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National Editorial & Columnists

Lower taxes are prescription to retain Walgreens

Corporate tax rate in U.S. is world's highest

Charles R. Walgreen
The founder of the drugstore chain had strong connections to Dixon; the city's airport still bears his name.
Charles R. Walgreen 1873-1939 The founder of the drugstore chain had strong connections to Dixon; the city's airport still bears his name.

SPRINGFIELD – I picked up my vacation photos at Walgreens the other day.

And I didn’t hear any French, German, or Italian spoken.

How surprising.

I’ve read that the Deerfield, Ill.,-based drugstore chain is considering becoming a Swiss corporation.

I’ll admit the thought of a company that is essentially an American icon becoming a foreign corporation gives me pause.

After all, Walgreens is one of Illinois’ premier companies.

It was founded here in 1901 and is headquartered in Deerfield, Ill.

And now they are talking about moving their headquarters to Switzerland.

But what exactly does it mean when a corporation becomes Swiss?

Will they start having complimentary fondue in the checkout lanes?

Will the pharmacist yodel instructions to customers in the drive through?

Or is it a matter of some incorporation paperwork being filed in an office in the Alps rather than Springfield?

I would hate to see Walgreens – or any other corporation – renounce its U.S. citizenship.

Every time that happens, it reminds us that the business climate in this country is not what it should be.

One has to ask, why would a corporation founded in Illinois 113 years ago want to become Swiss?

The answer is as obvious as the Matterhorn.

Corporate taxes in Illinois and the United States are too high.

Way too high.

The United States has the highest corporate tax rates on the planet.

And, you guessed it, Illinois has one of the highest state corporate tax rates in the U.S.

Business corporations exist to make money by serving people. And when government makes it harder to earn in one place, they will look elsewhere.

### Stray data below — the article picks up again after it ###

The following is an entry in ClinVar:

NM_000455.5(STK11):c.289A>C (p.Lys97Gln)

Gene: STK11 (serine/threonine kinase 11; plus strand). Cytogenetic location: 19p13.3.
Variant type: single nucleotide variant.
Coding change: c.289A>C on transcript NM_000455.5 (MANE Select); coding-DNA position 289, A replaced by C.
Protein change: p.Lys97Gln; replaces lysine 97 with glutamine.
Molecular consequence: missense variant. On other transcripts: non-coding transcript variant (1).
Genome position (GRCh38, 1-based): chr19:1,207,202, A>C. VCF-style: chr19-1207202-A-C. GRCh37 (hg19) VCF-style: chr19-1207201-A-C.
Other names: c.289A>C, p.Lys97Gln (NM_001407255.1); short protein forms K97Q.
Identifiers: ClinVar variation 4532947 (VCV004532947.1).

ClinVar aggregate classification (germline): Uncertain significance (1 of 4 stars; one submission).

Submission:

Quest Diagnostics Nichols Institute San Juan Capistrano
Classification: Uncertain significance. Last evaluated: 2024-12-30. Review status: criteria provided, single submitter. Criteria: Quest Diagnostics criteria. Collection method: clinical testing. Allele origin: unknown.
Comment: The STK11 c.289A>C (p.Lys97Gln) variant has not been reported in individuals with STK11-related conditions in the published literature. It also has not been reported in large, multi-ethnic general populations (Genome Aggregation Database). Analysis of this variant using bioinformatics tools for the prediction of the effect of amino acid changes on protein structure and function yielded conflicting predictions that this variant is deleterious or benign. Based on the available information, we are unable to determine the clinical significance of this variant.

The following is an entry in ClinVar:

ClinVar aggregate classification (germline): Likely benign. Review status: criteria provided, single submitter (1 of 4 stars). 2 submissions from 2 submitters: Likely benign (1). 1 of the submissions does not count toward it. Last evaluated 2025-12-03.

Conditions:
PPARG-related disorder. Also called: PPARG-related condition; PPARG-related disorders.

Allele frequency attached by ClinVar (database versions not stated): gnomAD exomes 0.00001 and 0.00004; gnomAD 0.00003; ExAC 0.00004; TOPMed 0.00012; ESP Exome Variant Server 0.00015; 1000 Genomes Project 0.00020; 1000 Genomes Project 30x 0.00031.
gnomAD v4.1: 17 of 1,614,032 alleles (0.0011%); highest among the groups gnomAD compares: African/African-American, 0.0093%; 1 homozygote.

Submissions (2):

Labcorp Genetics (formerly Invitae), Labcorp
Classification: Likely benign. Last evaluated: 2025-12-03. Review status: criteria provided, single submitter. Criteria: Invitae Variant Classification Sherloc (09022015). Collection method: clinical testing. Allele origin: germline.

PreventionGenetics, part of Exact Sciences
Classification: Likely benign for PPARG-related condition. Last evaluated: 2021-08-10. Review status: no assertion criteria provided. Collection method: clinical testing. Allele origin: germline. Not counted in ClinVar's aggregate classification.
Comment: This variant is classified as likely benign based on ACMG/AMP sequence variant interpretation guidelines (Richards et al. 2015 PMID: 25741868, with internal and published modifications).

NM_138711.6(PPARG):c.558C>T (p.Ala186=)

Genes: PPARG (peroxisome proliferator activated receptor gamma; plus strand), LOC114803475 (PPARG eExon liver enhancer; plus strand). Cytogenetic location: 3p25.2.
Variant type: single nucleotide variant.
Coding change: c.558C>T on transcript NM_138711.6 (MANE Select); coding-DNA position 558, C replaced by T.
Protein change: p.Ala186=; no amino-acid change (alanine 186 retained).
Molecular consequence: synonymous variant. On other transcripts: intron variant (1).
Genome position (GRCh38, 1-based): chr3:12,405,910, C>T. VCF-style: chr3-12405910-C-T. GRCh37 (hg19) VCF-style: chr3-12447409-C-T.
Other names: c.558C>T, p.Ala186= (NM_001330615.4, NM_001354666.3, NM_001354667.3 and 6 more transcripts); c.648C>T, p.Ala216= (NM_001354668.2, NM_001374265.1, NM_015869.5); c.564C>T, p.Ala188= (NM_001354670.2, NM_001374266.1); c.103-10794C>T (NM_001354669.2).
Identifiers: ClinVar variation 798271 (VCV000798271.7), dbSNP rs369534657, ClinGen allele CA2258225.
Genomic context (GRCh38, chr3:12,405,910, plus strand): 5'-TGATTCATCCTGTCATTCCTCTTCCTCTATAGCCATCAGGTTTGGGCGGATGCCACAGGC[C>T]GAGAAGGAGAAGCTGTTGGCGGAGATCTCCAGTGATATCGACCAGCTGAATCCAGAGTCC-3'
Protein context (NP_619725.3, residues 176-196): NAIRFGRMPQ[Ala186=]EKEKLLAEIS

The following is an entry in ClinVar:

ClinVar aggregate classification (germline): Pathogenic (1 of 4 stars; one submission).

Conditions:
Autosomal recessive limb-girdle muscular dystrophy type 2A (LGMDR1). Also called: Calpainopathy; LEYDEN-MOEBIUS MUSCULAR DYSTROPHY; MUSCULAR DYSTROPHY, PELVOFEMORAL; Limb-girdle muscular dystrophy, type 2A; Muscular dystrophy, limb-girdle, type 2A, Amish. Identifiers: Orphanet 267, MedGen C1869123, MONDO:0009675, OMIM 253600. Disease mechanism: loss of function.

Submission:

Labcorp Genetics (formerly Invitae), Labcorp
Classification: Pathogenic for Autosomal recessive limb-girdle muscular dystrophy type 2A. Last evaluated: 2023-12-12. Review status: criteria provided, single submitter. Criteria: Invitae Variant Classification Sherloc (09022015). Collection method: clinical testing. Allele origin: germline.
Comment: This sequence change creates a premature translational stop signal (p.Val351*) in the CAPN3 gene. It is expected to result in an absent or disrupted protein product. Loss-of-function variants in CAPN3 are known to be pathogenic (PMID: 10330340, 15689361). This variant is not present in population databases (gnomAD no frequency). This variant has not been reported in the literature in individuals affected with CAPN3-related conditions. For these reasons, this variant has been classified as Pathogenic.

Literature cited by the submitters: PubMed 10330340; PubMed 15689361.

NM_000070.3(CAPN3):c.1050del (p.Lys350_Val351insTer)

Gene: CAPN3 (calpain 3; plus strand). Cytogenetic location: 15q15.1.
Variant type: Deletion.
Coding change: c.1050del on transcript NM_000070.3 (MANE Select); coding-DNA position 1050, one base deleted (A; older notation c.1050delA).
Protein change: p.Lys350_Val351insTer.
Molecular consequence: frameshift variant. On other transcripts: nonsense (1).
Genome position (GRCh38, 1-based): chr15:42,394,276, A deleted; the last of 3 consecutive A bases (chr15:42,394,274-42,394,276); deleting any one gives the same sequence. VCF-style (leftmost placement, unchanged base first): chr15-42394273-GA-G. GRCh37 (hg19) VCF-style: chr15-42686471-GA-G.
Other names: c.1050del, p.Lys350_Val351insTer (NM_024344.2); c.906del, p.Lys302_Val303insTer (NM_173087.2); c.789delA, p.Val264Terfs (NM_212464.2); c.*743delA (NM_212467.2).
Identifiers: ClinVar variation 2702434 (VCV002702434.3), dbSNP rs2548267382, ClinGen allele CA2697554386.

We can spend a lot of time bemoaning that fact, or simply acknowledge that is the case and work to create a climate that attracts business and doesn’t repel jobs.

Still, the idea of Walgreens leaving is a bitter pill to swallow.

But here is the deal. When a company switches in what country it will be incorporated, as Walgreens is considering, it still pays taxes to the U.S. government on its U.S. earnings. And it would be paying them at the same rate that it always has.

On money it makes overseas, it would pay that country’s rate.

Seems fair, right?

Unfortunately, the U.S. expects companies headquartered here to pay the equivalent of the full U.S. rate on money earned elsewhere.

So, U.S. companies that do business overseas choose to move their headquarters elsewhere.

So, what’s the solution?

The answer would seem to be to lower the corporate income tax rate so that it is competitive with other Western nations. In fact, if the U.S. had the same tax policies as Switzerland – or most Western nations – Walgreens would pay billions less in taxes and wouldn’t be considering moving.

The billions saved could go to shareholders in the form of dividends, to employees through higher pay, and to customers through lower prices.

And what could be more American than that?

Note to readers: Scott Reeder's column is underwritten by the Illinois Policy Institute.

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